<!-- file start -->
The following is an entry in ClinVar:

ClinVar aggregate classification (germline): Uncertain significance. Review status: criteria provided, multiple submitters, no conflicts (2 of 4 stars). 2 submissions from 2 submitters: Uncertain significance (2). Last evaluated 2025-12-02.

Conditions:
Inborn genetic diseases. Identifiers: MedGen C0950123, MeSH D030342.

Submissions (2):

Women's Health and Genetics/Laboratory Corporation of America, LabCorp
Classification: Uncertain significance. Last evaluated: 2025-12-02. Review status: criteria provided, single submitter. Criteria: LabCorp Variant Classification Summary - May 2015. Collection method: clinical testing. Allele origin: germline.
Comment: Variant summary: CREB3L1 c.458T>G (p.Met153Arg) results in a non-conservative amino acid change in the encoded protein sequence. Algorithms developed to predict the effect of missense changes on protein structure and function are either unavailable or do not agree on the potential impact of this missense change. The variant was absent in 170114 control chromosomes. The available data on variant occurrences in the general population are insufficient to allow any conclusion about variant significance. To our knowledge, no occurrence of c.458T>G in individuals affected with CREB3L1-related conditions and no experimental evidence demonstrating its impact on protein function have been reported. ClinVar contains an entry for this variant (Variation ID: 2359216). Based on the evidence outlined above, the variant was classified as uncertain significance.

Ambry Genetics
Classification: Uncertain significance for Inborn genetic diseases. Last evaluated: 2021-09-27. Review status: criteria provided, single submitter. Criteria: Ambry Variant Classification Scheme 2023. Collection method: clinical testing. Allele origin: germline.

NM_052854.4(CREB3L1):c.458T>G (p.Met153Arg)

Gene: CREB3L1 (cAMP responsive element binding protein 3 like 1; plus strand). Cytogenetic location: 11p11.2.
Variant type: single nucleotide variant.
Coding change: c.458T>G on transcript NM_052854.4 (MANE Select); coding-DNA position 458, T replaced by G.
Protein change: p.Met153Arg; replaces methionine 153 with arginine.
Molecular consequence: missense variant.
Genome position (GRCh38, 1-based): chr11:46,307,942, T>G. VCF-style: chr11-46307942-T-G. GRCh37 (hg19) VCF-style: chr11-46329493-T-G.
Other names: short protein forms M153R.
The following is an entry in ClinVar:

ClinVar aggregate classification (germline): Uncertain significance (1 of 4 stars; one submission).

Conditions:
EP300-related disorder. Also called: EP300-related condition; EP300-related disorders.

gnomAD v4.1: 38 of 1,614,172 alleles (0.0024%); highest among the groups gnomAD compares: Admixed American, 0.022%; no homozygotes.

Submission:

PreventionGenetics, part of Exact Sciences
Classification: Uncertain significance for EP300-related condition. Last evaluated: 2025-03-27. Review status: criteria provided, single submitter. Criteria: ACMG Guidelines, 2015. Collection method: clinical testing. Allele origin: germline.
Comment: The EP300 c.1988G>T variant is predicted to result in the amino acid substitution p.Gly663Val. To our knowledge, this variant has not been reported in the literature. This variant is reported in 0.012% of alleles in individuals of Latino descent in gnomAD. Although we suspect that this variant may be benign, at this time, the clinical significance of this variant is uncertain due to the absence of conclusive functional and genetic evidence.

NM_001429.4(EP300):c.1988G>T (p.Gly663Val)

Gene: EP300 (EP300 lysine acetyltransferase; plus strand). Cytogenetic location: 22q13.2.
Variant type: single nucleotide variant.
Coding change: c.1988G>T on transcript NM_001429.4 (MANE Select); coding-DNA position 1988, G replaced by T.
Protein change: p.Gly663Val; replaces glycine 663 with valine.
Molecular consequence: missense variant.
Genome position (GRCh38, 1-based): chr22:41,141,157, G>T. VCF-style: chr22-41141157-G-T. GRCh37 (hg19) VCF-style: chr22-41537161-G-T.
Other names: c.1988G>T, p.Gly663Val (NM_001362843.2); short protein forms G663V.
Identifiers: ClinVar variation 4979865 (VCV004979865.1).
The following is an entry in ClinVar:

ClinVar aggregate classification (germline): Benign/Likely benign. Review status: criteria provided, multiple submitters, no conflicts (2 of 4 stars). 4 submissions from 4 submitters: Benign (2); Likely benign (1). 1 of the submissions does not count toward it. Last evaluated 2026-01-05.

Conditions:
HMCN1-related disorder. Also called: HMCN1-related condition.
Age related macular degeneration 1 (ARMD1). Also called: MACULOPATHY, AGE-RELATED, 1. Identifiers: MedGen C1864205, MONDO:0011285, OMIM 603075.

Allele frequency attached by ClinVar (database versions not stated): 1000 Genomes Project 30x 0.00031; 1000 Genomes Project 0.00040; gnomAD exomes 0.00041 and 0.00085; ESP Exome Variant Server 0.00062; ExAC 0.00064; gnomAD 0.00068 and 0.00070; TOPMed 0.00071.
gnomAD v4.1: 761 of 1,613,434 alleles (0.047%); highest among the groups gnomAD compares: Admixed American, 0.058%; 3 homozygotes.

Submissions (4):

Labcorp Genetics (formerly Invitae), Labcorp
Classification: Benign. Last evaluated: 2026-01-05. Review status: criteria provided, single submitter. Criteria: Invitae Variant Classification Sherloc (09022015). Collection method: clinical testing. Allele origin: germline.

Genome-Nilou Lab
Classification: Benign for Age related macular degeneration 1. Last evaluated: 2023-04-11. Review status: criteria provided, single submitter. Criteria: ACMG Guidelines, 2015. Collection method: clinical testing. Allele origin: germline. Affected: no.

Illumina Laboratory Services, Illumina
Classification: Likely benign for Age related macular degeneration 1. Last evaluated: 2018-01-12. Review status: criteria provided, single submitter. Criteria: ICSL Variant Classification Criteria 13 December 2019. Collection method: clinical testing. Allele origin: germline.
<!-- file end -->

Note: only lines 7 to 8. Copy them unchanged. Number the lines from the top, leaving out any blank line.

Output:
Classification: Uncertain significance. Last evaluated: 2025-12-02. Review status: criteria provided, single submitter. Criteria: LabCorp Variant Classification Summary - May 2015. Collection method: clinical testing. Allele origin: germline.
Comment: Variant summary: CREB3L1 c.458T>G (p.Met153Arg) results in a non-conservative amino acid change in the encoded protein sequence. Algorithms developed to predict the effect of missense changes on protein structure and function are either unavailable or do not agree on the potential impact of this missense change. The variant was absent in 170114 control chromosomes. The available data on variant occurrences in the general population are insufficient to allow any conclusion about variant significance. To our knowledge, no occurrence of c.458T>G in individuals affected with CREB3L1-related conditions and no experimental evidence demonstrating its impact on protein function have been reported. ClinVar contains an entry for this variant (Variation ID: 2359216). Based on the evidence outlined above, the variant was classified as uncertain significance.